Bill James defined sabermetrics as "the search for objective knowledge about baseball." To me I call it objective evidence. Fantasy baseball is all about the numbers, at face value, while sabermetrics is centers on revealing what's behind the numbers.
Sabermetrics is a good tool, among others to evaluate players, especially in the area of "hidden" talent... take a pitcher who is pitching well but getting poor results....using some of the advanced stats and if they continue pitching well, you can determine their results pretty much have to improve. To me that’s the beauty. Sounds like something you might want to employ for your fantasy team, right?
Well be careful; do not rely on these exclusively. My approach is like this: Combine the available metrics with reasonable forecasts, available news, and first hand observations, stir (or shake, your preference), and often reasonable conclusions can be drawn. The fun is in determining whether your assessment of a certain player is on or off target, and adjusting for what you learn in the process.
These next metrics I have listed might just push you over the edge in your next Fantasy League. Good Luck!
Today we look at hitter and later pitchers.
We all know the basic 5 categories used in most leagues (R, HR, RBI, BA, and SB) now let’s look at some additional stats and what they tell us about players on or teams.
Slugging percentage basically gauges a player’s power by measuring all of the bases accumulated via base hits. In order to have a high slugging percentage, a batter must not only be a successful hitter, he must also hit frequently for extra bases. The formula divides total bases by at-bats:
Slugging percentage = [singles + (doubles × 2) + (triples × 3) + (home runs × 4)] ÷ at bats
In many instances, the players who hit the most home runs will also be among the leaders in slugging percentage. It doesn’t necessarily measure how good of a hitter you are, as much as it measures how dangerous of a hitter you are.
On-Base + Slugging (OPS)
This stat was first conceived in the 1980s, and is considered by some to be the first Sabermetric statistic. OPS measures exactly what its name suggests: On-base percentage plus slugging percentage. Essentially, OPS will take two useful stats and put them into one category. It measures a player’s ability to get on base, as well as his ability to hit for power. Many people believe that OPS is the most accurate and comprehensive indicator of the best hitters. More and more leagues are using this stat as 5x5 leagues tend to expand. One of my current Dynasty H2H leagues uses this category and I notice it is gaining popularity across the other leagues.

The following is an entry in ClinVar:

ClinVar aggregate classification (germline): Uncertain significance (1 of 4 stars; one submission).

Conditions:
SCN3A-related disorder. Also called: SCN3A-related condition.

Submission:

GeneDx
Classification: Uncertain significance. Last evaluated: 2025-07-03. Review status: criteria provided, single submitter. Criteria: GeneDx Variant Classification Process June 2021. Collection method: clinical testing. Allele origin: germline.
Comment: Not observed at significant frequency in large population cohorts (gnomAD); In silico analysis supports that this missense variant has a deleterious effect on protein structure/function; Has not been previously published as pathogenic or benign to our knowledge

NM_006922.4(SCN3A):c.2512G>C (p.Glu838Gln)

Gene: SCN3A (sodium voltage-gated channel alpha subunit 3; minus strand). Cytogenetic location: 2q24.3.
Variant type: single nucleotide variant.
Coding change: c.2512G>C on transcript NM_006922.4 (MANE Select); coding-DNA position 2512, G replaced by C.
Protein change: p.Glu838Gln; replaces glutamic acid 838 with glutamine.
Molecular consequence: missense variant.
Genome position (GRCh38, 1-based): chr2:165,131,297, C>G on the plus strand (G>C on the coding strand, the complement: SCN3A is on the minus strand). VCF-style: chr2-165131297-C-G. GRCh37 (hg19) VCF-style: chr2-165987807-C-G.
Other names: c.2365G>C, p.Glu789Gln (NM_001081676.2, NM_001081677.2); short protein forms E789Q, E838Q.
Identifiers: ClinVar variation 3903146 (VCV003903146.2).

Isolated Power is a measure of a hitter’s raw power, essentially reflecting extra bases per at-bat. Those players who accumulate a lot of total bases also tend to post high Isolated Power numbers. It can be found using this simple formula:
Isolated power = (slugging percentage – batting average)
Why is ISO important? It is the best indicator for showing us which hitters are generating the most extra-base hits, homeruns included. Extra-base hits, such as doubles and triples also lead to good things fantasy-wise: Runs and RBI.
Batting Average on Balls in Play (BABIP)
BABIP is a statistic measuring the percentage of plate appearances ending with a batted ball in play (which excludes home runs, walks, and strikeouts) for which the batter is credited with a hit. In other words, when Player-X hits the ball in play, how often does he get a hit? Since a particularly high or low BABIP is usually difficult to maintain, the stat is often used to explain fluky seasons by hitters. To some extent, it measures how lucky a player is getting when he hits the ball in play. BABIP uses the following formula:
BABIP = (hits – home runs) ÷ (at bats – strikeouts – home runs + sacrifice flies)
The major league average for BABIP is usually around .300. In 2009, it was .299. The 2010 season saw the average BABIP fall slightly to .297.
We turn to the top 10 batting averages on balls in play from 2010:
- Austin Jackson (.396)
- Josh Hamilton (.390)
- Carlos Gonzalez (.384)
- Joey Votto (.361)
- Omar Infante (.355)
- Justin Upton (.354)
- Colby Rasmus (.354)
- Ichiro Suzuki (.353)
- Jayson Werth (.352)
- Joe Mauer (.348)
If the numbers previously mentioned hold true, these 10 players will (on average) experience a decrease of .039 points in their BABIP and .034 in their batting average this season. This is especially discouraging for some of those 1st and 2nd round picks like Hamilton, CarGo, Votto and Mauer.